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After tooth extraction

“Ridge Preservation simplifies treatment”

05.09.2015
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Ridge Preservation is more forgiving for dentists with less experience, says Dr. Dietmar Weng.

Assoc. Prof. Dietmar Weng | Germany

Is it always “Tooth out – bone replacement in”?

Dr. Weng: No, you really can’t make such a generalization. It depends on several variables, for example: the treatment you are planning, the bone condition and the level of inflammation.

 

GBR is five-times less likely to be needed at the time of implant placement if Ridge Preservation was already performed.1 Doesn’t that save a considerable amount of operating time and pain for the patient? 

Dr. Weng: Ridge Preservation, above all, is less traumatic for the patient than performing GBR later. A periosteal incision must often be performed after a horizontal bone augmentation so that the soft tissue can be closed without tension. This incision can cause hematomas and swelling.

The time saving is, on the other hand, less important. With Ridge Preservation, the tooth extraction takes longer, because one wants to remove the tooth more gently and damage the bone structure as little as possible. Therefore, Ridge Preservation, done correctly, also takes time. 

 

There are cases where an implant can be placed without GBR and without Ridge Preservation. Can you tell beforehand? 

Dr. Weng: Buccal and lingual alveolar ridge loss is less if the buccal bone lamella is wider than 0.8 mm. But in practice, it is hard to measure the socket walls accurately either before or after an extraction, and without a flap it is also difficult to judge the bone situation. 

 

So, taking this into account, when should Ridge Preservation be performed?

Dr. Weng: I would always carry it out – both in the anterior and lateral tooth areas – if an implant is planned, but not when an immediate implant is being considered.

 

Which situations are these?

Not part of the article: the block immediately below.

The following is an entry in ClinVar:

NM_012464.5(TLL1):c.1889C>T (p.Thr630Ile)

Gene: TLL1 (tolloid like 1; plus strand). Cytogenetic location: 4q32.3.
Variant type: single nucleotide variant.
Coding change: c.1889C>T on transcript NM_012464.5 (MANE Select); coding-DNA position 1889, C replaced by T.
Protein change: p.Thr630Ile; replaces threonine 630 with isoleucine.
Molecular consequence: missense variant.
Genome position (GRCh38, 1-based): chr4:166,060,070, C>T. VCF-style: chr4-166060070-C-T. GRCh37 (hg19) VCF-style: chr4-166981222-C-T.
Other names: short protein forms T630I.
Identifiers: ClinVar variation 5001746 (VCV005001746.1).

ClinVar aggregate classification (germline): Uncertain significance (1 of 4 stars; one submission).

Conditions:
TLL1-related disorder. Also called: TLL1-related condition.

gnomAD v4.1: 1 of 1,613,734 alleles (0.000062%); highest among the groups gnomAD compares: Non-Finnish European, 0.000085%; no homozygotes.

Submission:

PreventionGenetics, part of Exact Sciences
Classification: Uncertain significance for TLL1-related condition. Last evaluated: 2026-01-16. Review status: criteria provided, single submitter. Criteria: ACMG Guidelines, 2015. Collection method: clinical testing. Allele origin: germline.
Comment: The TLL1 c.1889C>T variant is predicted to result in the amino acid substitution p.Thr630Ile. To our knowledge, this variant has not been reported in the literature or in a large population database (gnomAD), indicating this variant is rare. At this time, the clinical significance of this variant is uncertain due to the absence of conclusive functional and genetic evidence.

Dr. Weng: Molar sockets or sockets with demonstrable wall dehiscences, which are not cases for an immediate implantation, in my view. I would perform Ridge Preservation first in such cases. 

 

Does the patient’s biotype play a role?

Dr. Weng: Over the years I have developed my treatments so that I can operate independently of biotype. As for Ridge Preservation, I would say it is just as effective for patients with thick or thin bony walls. 

 

Often the person who removed a tooth does not place the implant but refers the patient to an oral surgeon…

Dr. Weng: Many dentists aren’t confident about implants, because some implants are associated with complex augmentations. But Ridge Preservation makes treatment much simpler. The therapy itself is uncomplicated and minimally invasive. And it preserves the ridge width, which means that a later implantation can be performed by less experienced dentists. 

 

So dentists should have “more confidence when it comes to placing implants”?

Dr. Weng: Yes. When you use a suitable procedure, the whole treatment - from extraction to prosthetic restoration - can be completed in a minimally invasive way.

Assoc. Prof. Dietmar Weng

Assoc. Prof. Dietmar Weng | Germany

Practice for Dentistry Böhm & Weng
Starnberg

References
  1. Weng D, et al.: Eur J Oral Implantol 2011; 4 Supplement: 59–66.

Illustration header: Alessandro Holler / Quaint

 

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